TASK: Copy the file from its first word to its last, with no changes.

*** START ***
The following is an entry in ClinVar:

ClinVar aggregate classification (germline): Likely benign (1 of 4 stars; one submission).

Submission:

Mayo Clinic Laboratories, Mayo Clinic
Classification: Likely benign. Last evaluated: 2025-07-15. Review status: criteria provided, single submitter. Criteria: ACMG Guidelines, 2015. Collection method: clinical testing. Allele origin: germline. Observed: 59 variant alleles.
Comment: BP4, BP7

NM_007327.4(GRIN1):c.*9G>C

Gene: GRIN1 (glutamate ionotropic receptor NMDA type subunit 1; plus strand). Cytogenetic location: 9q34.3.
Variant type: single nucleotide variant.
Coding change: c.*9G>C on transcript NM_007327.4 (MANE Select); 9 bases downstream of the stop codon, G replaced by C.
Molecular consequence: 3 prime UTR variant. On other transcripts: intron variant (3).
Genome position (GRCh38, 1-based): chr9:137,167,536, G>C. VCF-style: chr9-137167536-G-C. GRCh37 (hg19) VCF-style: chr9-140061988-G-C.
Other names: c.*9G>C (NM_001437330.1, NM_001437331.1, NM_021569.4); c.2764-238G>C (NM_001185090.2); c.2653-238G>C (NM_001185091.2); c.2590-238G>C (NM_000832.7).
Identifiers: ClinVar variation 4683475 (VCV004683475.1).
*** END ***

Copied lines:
The following is an entry in ClinVar:

ClinVar aggregate classification (germline): Likely benign (1 of 4 stars; one submission).

Submission:

Mayo Clinic Laboratories, Mayo Clinic
Classification: Likely benign. Last evaluated: 2025-07-15. Review status: criteria provided, single submitter. Criteria: ACMG Guidelines, 2015. Collection method: clinical testing. Allele origin: germline. Observed: 59 variant alleles.
Comment: BP4, BP7

NM_007327.4(GRIN1):c.*9G>C

Gene: GRIN1 (glutamate ionotropic receptor NMDA type subunit 1; plus strand). Cytogenetic location: 9q34.3.
Variant type: single nucleotide variant.
Coding change: c.*9G>C on transcript NM_007327.4 (MANE Select); 9 bases downstream of the stop codon, G replaced by C.
Molecular consequence: 3 prime UTR variant. On other transcripts: intron variant (3).
Genome position (GRCh38, 1-based): chr9:137,167,536, G>C. VCF-style: chr9-137167536-G-C. GRCh37 (hg19) VCF-style: chr9-140061988-G-C.
Other names: c.*9G>C (NM_001437330.1, NM_001437331.1, NM_021569.4); c.2764-238G>C (NM_001185090.2); c.2653-238G>C (NM_001185091.2); c.2590-238G>C (NM_000832.7).
Identifiers: ClinVar variation 4683475 (VCV004683475.1).